Theoretical calculations have predicted that individual Single-Walled Carbon Nanotubes (SWNT) have extremely high thermal conductivity (around 6.6 × 104 W/m-K). The feasibility of constructing practical devices using the above mentioned properties, is critically dependent on the ability to synthesize high-thermal-conducting films. Highly conducting films would be of great use as heat sinks for the next generation of integrated chips. Excessive heating is currently a very serious problem in the endeavor for achieving faster and smaller chips. Since it is still not possible to perfectly align SWNT in the macroscopic scale, the thermal properties of the nano-films are therefore expected to have a statistical effect and thus lower than the intrinsic thermal conductivity of a single nanotube. Also the thermal conductivity perpendicular to the tube direction is more significant from a practical point of view. Multi-Walled Carbon Nanotubes (MWNT) were synthesized by Chemical Vapor Deposition (CVD) technique and subsequently characterized. The thin MWNT films were deposited by a solution casting technique over a metallic substrate. The off-axis thermal properties of these nano-films were studied by AC-calorimetry studies. In this method, the sample is heated by an AC source and the measurement of the relaxation rate is used to determine the thermal properties. This technique is well established for studying the thermal properties of complex fluids. Our results are contrasted with other thermal conductivity measurements intrinsic and bulk carbon nanotube samples. We have also measured off-axis thermal properties of nano-films synthesized from more crystalline SWNT samples and have compared this result with that of the MWNT-film. A model to explain the thermal conduction for our system is proposed.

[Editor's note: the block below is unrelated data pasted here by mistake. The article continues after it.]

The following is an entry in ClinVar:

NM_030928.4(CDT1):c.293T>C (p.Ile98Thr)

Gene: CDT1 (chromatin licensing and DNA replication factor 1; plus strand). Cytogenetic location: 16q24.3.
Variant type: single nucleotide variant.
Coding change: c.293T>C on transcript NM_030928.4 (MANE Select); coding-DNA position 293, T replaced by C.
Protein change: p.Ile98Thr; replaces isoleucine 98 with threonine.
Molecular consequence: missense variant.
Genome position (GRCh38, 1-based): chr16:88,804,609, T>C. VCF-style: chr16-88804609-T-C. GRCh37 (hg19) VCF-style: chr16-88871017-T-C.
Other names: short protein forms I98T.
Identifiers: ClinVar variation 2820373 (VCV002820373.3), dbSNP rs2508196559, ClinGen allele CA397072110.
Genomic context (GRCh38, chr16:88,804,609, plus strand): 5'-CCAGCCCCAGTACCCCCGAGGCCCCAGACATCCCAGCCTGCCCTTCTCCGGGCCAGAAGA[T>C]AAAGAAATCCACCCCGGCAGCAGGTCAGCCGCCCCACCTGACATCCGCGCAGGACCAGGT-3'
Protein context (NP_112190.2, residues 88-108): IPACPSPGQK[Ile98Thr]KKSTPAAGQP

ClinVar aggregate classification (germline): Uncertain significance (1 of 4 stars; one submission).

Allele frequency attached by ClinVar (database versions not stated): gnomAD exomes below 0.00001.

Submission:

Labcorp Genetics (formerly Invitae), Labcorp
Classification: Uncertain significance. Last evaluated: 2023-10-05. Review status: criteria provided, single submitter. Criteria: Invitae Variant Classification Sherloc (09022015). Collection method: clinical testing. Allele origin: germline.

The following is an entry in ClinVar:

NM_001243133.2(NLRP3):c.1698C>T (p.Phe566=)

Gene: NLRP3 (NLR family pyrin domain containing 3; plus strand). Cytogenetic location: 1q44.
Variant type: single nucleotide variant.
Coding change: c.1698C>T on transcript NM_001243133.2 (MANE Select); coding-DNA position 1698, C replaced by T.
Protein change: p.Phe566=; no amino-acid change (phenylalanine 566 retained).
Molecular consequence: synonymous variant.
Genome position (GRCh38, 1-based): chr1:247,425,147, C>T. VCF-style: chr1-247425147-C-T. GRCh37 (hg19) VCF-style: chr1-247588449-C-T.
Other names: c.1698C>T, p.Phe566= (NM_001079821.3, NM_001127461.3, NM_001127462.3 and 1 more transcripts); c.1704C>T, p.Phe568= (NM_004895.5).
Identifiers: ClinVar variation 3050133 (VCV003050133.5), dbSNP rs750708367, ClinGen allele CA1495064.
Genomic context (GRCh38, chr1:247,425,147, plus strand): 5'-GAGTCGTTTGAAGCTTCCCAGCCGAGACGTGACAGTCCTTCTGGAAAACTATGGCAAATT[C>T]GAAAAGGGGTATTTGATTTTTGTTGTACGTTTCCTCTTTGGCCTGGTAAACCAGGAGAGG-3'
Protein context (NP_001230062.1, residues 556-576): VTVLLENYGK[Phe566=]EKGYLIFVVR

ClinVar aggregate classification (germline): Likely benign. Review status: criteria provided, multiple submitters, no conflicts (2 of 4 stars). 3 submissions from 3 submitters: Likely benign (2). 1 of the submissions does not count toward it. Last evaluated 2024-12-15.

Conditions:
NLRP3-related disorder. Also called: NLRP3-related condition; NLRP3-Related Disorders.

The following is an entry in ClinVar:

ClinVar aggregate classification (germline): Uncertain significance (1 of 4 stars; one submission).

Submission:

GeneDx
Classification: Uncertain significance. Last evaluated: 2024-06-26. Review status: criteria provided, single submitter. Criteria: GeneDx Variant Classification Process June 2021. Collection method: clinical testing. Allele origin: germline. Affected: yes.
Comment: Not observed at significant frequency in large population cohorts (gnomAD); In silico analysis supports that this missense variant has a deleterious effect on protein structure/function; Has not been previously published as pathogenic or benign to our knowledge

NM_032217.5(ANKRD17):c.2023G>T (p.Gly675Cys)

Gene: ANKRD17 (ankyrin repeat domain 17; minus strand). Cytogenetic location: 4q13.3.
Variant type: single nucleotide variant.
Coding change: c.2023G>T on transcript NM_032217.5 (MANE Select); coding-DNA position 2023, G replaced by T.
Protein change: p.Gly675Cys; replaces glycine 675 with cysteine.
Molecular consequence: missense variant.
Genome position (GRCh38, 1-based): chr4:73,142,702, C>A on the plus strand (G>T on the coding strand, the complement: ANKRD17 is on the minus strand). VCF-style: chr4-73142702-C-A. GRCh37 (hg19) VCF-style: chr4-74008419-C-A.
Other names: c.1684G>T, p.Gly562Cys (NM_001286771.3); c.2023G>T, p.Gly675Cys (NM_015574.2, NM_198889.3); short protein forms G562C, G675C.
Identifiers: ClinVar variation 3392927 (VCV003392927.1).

multi-walled carbon nanotubes (MWNT) single-walled carbon nanotubes (SWNT) thermal conductivity specific heat film AC-calorimetry off-axis measurement